clay 009


i need to quote from webmd here:

Recovery is not a cure. It is a lifelong process. It begins in treatment, but it doesn’t end when your treatment ends.

getting (and staying) clean meant we had to find ways to stay sober while he changed his attitude and most importantly his behavior.

his recovery has been a gradual process. from denial there were the excuses and foot dragging your feet. then i got through to him and he changed – it was a big day for all of us

orchid 587

on to the drugs

we had to tackle the drug abuse – but i didn’t think i could do it alone. i searched all over the internet for a place that could handle his needs, getting clean, staying clean, i wanted a dual diagnosis clinic, and i wanted it close enough so that if he had to stay there i could visit easily.

i found my perfect place again by searching – texas-based, lots of local centers, and they took my insurance.


more on alcoholism

i am going to quote from another blog here, the whole article is at this url, but i am going to put some of it below:

The good news is that if we enter into our post-recovery relations with an alcoholic well prepared, we can easily avoid the pitfalls that can undermine our best efforts to contribute to her healing. Listed below are some of the things that you should most certainly not say to a recovering alcoholic, if you are seriously interested in helping her find and retain permanent sobriety.

1.    “I really feel bad for you that you have to go through something like this.”

Let the pity party begin! Or better yet, let’s not. Instead, let’s call the police and file a noise complaint against the pity party so it can be squelched before it ever gets off the ground. Alcoholics in recovery need empowerment, not sympathy. If they are inundated with pity, it could lead them to start feeling sorry for themselves and weaken their resolve at a time when they need it the most.

2.   “I admire your willpower, it must be hard to resist the constant temptation to drink.”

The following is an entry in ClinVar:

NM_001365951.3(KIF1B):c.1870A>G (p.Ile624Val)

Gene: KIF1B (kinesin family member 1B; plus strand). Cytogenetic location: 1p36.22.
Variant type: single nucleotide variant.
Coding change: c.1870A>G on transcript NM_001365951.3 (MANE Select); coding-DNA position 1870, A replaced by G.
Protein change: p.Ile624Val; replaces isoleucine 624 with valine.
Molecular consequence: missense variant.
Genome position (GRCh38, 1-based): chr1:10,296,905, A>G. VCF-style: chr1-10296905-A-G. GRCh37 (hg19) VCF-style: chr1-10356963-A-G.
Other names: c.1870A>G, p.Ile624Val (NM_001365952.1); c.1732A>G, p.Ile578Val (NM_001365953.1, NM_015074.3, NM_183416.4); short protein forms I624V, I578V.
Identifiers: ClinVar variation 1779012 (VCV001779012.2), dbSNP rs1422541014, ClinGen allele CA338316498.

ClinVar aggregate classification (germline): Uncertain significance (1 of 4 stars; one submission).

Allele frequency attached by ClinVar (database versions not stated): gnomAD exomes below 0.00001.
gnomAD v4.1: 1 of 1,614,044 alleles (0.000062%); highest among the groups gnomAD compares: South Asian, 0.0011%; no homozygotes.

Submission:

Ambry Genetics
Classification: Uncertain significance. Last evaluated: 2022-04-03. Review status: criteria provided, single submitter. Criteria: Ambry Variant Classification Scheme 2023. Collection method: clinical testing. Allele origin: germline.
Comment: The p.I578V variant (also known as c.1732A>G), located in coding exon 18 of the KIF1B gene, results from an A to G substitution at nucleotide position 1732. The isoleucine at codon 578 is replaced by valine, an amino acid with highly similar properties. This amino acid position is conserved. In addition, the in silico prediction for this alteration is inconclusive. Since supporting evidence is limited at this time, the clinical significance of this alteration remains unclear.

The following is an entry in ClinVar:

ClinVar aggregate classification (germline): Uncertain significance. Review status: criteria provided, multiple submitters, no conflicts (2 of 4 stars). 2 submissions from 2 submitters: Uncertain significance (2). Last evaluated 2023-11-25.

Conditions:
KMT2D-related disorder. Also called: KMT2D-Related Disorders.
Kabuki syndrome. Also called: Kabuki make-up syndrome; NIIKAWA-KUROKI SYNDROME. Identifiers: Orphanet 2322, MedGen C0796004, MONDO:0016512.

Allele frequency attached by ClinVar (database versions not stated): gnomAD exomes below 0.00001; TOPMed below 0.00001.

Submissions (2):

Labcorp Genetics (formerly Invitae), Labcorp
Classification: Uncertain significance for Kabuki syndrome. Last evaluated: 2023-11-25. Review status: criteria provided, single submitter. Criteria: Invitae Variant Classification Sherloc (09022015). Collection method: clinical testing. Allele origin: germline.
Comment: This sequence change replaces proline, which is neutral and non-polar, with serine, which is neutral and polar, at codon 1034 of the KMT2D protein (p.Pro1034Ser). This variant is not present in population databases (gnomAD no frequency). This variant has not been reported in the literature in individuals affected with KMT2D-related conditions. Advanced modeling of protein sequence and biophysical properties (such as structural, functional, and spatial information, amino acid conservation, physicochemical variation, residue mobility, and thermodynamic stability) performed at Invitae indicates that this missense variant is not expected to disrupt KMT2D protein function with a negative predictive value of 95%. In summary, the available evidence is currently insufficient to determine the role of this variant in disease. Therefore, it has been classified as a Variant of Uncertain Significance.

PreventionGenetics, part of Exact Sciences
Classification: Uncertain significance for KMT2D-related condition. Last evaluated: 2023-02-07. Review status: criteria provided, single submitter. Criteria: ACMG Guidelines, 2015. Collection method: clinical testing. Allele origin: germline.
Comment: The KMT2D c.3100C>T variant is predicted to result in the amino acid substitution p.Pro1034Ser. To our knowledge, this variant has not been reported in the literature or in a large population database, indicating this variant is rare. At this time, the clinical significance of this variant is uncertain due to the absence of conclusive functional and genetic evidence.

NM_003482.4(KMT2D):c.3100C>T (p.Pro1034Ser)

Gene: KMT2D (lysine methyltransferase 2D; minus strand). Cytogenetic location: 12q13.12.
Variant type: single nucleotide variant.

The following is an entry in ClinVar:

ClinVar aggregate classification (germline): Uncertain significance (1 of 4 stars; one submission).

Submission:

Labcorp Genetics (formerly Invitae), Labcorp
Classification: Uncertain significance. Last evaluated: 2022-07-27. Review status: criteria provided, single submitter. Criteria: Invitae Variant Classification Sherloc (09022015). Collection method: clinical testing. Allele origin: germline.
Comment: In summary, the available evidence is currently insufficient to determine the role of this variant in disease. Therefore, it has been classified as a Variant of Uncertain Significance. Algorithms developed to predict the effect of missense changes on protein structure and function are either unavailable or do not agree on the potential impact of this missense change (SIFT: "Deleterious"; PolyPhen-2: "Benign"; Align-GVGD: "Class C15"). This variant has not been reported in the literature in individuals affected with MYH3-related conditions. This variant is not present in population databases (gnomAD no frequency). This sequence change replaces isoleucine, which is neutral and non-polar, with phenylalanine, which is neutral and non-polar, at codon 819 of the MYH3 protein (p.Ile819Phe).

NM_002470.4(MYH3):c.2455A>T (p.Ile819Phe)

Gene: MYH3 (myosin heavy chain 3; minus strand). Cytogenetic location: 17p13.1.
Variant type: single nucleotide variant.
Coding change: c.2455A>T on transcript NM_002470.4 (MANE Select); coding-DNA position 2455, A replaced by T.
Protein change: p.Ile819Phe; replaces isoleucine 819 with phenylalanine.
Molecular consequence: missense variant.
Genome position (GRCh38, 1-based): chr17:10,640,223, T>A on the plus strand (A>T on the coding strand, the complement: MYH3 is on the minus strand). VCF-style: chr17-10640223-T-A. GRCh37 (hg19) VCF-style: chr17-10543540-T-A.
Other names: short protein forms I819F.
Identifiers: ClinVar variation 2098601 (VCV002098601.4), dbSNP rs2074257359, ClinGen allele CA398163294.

The common perception that willpower is the key factor that allows alcoholics to overcome their addiction is simplistic and wrong. Recovering alcoholics face a variety of triggers that can set off a relapse, and conscious awareness of the nature of the threat is much more important than sheer willpower. Reminding them to watch out for those triggers is more productive than talking about willpower as this can actually plant seeds of doubt in their minds (no one can be expected to maintain her willpower seven days a week/24 hours a day).

3.   “You know, your drinking really wasn’t all that bad.”

You might think you are doing the recovering alcoholic a favor by humoring her with this type of rhetoric, but in fact you aren’t really helping at all. No recovering alcoholic should have illusions about the true nature of her disease, and encouraging her to take her alcoholism less seriously is irresponsible to the extreme.

4.    “How are you feeling? What have you been doing? Have you felt like taking a drink today?”

Enough with the questions. You should be intimately involved in your loved one’s sobriety campaign and on a daily basis if possible, but pestering and annoying her with incessant verbiage will leave her feeling pressured and could literally drive her back to drinking. Keeping her constantly preoccupied with her problems will not be constructive, so you should rely on her to volunteer personal information as appropriate rather than demanding to be kept informed.

5.     “Just know that I’m here to help you beat this horrible ghastly disease, no matter what it takes.”

Recovery is serious business, but that doesn’t mean it has to be unrelentingly grim. Laughter and gaiety are tickets to happiness and a better life, and anything you can do to bring smiles of enjoyment to a person battling alcoholism will only increase the odds of ultimate victory.

the steps

we had to break the habits that were destroying his life.

think you might be alcoholic – take this quiz

we started with an alcoholic intervention. he had been drinking since high school, maybe before, and for him it was like drug addiction help – an alcoholic intervention! i worked with him every day, we looked up advice on the internet incessantly, and when it got tough i tried to help him through it, dts, chills, fever.

it wasn’t easy. i found there was a lot i had to learn. as i say, i did a lot of research – naturally wikipedia was the first destination, but there was a ton to find. i didn’t have any wuestion about it, but if you wonder if you’re an alcoholic, try this checklist (or the quiz above).

places like the mayo clinic had a lot of non-commercial info, and the NCADD was a treasure trove for us.

don’t wait, if you have to take control, do it now




About my son

he’s a drug addict. no kidding, no fooling, he needed help. once upon a time i gave up on him, then i changed my mind and we got him help. i needed to get help for substance abuse, pills, pot, and alcohol. based on what i read online, i knew i needed a dual diagnosis clinic, and i needed one in texas, and i needed one fast.

we found a place, and we found the help we needed

with all we went through getting him clean, i thought i would share our story – a bit at a time – and talk about some of the help for substance abuse we got